It is an inconvenient truth that the primary mission of SJUSD should be academic achievement for ALL students. The district is not there yet! As leader of the organization, Susan should take some responsibility, buckle down, and fix the system. After she demonstrates accomplishment in this arena, she can move on to the next big show!

    Until then, she should stick with her day job!

    • Glad to see someone basing their criticism on actual metrics and facts. But in my opinion, many of the issues that plague public CA schools are much larger than individual districts and boards. Even a perfect school board is not going to have the resources to fix the achievement gaps you are describing. So I’ll gladly judge Ellenberg based on her school board record, but I want more details — has Ellenberg been a responsive and responsible board member? Had she made rational choices that have enhanced the lives of her constituents? Has she worked well with her colleagues while still displaying a capacity for independence?

      I’m inclined to vote against Don Rocha based on how he has gotten along with his council colleagues and treated his political opponents. I remember one story of him skipping a council meeting but tossing around a football on the 18th floor just to make a point about how he was available to attend but choosing not to.

      • I appreciate your perspective Aw Jeez especially your take on the petulant Don Rocha. I disagree with your contention that it is beyond the scope of our school district to address low student academic performance and the achievement gap. As a leader of the organization, Susan should be demanding that her superintendent and administration begin to act more like an accountable system rather than an eclectic, raconteur organization that does not have good quality control on what goes on in classrooms across the district.

        This would mean that she should advance a systems approach to teaching and learning. She should be able to differentiate ends and means. She should demand clear and easy to understand student academic outcomes and hold the administration responsible for achieveing these goals. She should demand that the district adopt high quality curricual, system wide aligned professional practices, and quality assessments. These solutions do not have to be invented in house. A representative from the International Baccaluareate made a presentation at MetroEd early this week and not one administrator was in attendance. The IB is a high quality and well recognized system for improving curricula, professional practices, and assessments. Why were there no representatives from SJUSD at this very important and informative meeting?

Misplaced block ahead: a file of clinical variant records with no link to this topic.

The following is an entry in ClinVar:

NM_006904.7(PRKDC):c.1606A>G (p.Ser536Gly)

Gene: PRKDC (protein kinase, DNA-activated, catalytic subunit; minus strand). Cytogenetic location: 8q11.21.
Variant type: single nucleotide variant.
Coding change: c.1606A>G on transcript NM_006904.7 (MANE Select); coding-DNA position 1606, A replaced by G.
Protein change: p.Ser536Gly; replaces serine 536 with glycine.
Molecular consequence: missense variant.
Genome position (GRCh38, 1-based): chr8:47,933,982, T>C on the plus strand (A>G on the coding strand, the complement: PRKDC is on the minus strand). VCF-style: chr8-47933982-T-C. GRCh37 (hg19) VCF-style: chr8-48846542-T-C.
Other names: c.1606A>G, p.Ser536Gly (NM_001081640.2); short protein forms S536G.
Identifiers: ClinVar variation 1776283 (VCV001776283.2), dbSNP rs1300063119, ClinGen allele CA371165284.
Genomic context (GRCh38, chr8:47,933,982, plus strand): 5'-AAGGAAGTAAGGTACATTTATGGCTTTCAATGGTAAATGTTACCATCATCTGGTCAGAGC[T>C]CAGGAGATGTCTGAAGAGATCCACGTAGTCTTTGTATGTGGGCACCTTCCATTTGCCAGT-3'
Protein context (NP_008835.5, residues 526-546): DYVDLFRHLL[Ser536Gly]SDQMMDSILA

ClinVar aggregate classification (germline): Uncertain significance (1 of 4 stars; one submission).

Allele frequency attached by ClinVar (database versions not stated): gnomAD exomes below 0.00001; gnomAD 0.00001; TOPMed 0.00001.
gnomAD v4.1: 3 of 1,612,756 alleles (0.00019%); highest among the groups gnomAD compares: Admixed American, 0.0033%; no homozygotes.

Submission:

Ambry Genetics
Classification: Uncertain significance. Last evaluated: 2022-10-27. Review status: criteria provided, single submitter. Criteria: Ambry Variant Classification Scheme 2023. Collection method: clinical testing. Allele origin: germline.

Once a system is in place, she should demand comprehensive montioring, evaluation, and accountability. She should demand that the system be implemented in a scientific way using research from Dean Fixsen and others on how best to implement initiatives. She should demand regular data-rich presentations on the successful implementation of curricula and professional practices as well as student outcomes. She needs to celebrate successes and make sure that there are real consequences for failure to implement well.

        Our children and families deserve this. We are definitely not operating as a world-class organization but we should. No?

        • Thank you for this high-effort reply. You clearly know what you’re talking about and have made me question the standards that I hold school boards accountable to.

  2. How can Susan Ellenberg justify her candidacy for a higher governmental position when she leads a school system that produces poor academic results for its students? Only 3% of English Learners met math standards on the state test in 2017. Overall student performance in Math and ELA is low but the academic performance of key subgroups like students of color, economically disadvantaged, English Learners, and students with disability is even lower. You can review the poor results at http://sipbigpicture.com.

    It is an inconvenient truth that the primary mission of SJUSD is the academic achievement of all students within the system. The district is not there yet. As a leader of this organization, Susan should take some responsibility for student academic performance. Susan should buckle down, and work to fix the system by refocusing the district on the academic achievement of its students; work to improve professional practices at all levels, and also improve assessments. She should demand tha the administration produce clear and easily interpretible system-wide professional practices data as well as student outcome data that includes growth data.

    After she can demonstrate leadership in turning around this chaotic system, she can move on to the next big show in government. Until then, she should stick with her day job.

  3. How can Susan Ellenberg justify her candidacy for a higher governmental position when she leads a school system that produces poor academic results for its students? Only 3% of 11th grade English Learners met math standards on the state test in 2017. Overall student performance in Math and ELA is low but the academic performance of key subgroups like students of color, economically disadvantaged, English Learners, and students with disability is even lower. You can review the poor results at http://sipbigpicture.com.